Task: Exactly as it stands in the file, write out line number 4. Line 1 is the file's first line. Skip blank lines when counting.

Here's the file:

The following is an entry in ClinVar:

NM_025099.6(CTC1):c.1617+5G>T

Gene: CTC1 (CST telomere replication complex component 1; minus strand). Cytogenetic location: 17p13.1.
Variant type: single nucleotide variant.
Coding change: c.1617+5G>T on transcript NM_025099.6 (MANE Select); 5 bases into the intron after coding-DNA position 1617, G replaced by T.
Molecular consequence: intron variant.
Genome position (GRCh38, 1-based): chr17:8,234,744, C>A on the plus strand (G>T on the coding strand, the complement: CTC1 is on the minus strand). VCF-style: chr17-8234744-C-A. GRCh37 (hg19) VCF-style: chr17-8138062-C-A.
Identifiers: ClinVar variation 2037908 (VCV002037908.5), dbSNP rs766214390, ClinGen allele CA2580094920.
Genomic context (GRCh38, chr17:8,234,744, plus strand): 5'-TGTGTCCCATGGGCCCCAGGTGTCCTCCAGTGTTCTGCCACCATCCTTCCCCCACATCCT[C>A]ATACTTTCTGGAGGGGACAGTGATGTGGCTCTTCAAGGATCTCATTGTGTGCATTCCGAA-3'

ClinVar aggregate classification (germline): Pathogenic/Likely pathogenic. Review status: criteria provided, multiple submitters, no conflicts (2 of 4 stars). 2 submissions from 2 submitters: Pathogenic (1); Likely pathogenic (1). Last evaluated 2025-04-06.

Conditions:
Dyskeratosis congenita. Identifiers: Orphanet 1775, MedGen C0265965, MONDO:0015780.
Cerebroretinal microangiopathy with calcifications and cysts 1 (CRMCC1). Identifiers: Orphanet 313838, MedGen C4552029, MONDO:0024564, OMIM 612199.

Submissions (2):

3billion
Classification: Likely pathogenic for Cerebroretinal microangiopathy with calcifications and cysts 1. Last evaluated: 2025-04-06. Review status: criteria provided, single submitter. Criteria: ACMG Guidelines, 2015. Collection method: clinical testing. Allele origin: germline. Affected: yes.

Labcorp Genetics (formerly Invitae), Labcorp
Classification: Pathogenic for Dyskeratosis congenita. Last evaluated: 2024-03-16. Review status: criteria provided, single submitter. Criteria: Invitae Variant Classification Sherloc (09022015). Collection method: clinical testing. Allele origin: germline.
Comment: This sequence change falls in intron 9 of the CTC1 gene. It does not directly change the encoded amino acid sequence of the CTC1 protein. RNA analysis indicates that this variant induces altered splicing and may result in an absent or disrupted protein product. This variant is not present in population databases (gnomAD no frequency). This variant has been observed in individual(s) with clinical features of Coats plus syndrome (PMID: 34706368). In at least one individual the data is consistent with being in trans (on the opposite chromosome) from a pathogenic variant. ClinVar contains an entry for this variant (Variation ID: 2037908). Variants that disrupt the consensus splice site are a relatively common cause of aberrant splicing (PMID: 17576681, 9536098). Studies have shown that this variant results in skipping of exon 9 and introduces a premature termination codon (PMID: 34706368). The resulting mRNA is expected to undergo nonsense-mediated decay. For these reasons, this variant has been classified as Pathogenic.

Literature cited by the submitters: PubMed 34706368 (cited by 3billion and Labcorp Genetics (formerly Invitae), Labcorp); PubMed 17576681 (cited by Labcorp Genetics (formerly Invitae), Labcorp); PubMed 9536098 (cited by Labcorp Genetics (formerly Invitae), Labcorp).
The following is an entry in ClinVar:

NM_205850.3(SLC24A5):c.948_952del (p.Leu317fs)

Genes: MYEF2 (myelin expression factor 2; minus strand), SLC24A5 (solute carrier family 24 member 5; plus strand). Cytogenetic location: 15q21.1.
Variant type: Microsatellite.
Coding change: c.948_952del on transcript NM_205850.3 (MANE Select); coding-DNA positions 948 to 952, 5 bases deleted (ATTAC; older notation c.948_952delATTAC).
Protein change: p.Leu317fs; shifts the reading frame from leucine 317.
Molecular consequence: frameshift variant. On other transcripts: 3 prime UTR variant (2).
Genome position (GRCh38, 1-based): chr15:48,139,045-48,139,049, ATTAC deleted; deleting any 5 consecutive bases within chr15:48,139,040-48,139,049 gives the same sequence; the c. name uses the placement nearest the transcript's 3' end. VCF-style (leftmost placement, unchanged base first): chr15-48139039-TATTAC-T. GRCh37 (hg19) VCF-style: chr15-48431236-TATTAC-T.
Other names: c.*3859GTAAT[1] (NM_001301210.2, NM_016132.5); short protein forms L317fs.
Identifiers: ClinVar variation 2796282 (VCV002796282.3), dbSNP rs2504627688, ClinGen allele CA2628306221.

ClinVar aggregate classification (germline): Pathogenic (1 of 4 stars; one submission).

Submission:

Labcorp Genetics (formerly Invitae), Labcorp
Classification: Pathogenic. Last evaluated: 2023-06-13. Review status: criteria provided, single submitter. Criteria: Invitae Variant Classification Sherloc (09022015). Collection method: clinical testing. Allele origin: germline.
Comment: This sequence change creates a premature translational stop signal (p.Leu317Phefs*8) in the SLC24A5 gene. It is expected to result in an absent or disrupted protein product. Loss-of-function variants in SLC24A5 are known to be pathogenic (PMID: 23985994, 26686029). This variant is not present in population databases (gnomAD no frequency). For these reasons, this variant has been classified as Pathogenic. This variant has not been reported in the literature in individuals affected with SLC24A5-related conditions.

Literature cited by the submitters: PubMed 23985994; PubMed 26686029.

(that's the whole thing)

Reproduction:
Variant type: single nucleotide variant.